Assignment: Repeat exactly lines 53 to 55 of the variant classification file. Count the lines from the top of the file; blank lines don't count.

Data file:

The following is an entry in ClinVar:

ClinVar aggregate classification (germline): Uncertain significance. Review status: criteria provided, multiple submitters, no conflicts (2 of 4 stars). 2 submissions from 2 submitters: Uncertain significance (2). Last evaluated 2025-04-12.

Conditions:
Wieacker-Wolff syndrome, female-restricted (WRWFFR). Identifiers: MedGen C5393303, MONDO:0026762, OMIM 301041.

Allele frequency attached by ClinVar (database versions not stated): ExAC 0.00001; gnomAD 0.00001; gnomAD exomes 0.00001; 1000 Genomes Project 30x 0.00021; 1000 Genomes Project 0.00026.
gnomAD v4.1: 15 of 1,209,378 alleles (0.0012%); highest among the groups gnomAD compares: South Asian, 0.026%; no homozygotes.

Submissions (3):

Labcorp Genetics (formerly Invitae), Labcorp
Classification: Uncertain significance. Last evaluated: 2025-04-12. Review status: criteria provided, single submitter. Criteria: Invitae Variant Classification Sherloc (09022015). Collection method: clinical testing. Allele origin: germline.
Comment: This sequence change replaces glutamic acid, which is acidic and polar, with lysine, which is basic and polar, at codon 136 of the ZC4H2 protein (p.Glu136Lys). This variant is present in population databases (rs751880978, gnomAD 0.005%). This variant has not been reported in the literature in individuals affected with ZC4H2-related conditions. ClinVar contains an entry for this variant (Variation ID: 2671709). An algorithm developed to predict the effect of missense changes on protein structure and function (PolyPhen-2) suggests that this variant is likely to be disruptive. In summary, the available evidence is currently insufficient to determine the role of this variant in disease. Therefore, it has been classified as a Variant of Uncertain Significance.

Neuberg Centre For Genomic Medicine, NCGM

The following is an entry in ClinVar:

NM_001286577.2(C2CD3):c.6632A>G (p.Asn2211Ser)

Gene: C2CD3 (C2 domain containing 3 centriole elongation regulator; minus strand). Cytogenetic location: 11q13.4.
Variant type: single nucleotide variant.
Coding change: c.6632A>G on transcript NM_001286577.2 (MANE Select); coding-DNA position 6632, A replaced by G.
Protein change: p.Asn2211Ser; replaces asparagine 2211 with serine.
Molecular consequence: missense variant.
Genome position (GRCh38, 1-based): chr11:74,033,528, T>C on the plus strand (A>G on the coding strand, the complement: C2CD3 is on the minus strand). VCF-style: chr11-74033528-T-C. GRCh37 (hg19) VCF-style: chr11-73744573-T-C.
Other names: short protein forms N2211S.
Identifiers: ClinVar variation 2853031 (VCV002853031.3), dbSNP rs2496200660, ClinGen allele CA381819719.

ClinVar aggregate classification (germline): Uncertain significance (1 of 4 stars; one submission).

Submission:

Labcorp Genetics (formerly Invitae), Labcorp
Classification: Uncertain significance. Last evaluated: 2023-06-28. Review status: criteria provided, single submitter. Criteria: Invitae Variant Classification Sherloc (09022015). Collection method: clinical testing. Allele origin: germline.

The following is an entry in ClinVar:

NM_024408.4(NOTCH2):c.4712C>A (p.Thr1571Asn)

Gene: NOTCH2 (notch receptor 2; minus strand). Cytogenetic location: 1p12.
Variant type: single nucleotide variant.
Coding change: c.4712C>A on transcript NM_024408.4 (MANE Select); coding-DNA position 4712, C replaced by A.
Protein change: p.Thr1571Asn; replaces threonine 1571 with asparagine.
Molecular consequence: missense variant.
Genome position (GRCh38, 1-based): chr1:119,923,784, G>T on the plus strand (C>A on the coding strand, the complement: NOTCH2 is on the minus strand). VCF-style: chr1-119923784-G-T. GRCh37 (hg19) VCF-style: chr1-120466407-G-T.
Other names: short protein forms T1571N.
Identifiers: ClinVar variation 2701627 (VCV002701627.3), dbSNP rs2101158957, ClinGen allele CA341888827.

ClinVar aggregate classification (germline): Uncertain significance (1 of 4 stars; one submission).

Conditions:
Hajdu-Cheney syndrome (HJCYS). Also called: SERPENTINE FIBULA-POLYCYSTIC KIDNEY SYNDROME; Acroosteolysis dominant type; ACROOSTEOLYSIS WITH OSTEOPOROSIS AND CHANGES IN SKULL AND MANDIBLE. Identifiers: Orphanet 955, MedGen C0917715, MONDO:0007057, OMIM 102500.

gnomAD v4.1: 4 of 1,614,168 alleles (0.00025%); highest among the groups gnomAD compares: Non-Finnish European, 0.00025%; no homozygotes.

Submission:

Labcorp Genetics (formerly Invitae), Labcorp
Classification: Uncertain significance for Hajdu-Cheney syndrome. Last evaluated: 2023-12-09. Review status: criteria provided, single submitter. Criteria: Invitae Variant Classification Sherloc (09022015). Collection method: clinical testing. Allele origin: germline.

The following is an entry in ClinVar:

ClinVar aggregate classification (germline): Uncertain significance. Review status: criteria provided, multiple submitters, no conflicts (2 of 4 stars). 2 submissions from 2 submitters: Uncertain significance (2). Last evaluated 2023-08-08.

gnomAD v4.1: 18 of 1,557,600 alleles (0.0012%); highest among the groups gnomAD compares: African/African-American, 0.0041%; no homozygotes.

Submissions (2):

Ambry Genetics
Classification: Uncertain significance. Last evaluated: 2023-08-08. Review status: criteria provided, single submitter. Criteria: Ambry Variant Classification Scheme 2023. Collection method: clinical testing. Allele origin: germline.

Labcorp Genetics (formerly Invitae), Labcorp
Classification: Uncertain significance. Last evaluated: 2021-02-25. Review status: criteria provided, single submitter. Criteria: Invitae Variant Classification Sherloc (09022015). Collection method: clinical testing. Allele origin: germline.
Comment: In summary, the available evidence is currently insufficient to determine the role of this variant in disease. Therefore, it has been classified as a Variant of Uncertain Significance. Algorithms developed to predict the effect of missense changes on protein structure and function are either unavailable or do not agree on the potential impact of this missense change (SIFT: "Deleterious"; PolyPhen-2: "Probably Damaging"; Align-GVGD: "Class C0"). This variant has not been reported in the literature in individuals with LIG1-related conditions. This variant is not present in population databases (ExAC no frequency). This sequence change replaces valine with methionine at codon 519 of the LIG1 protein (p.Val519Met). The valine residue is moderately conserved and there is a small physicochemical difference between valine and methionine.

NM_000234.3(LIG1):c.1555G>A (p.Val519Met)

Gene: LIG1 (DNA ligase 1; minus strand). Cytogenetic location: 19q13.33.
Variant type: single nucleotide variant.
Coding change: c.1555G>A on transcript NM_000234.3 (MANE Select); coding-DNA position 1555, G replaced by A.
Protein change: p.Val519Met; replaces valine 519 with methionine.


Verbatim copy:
Gene: LIG1 (DNA ligase 1; minus strand). Cytogenetic location: 19q13.33.
Variant type: single nucleotide variant.
Coding change: c.1555G>A on transcript NM_000234.3 (MANE Select); coding-DNA position 1555, G replaced by A.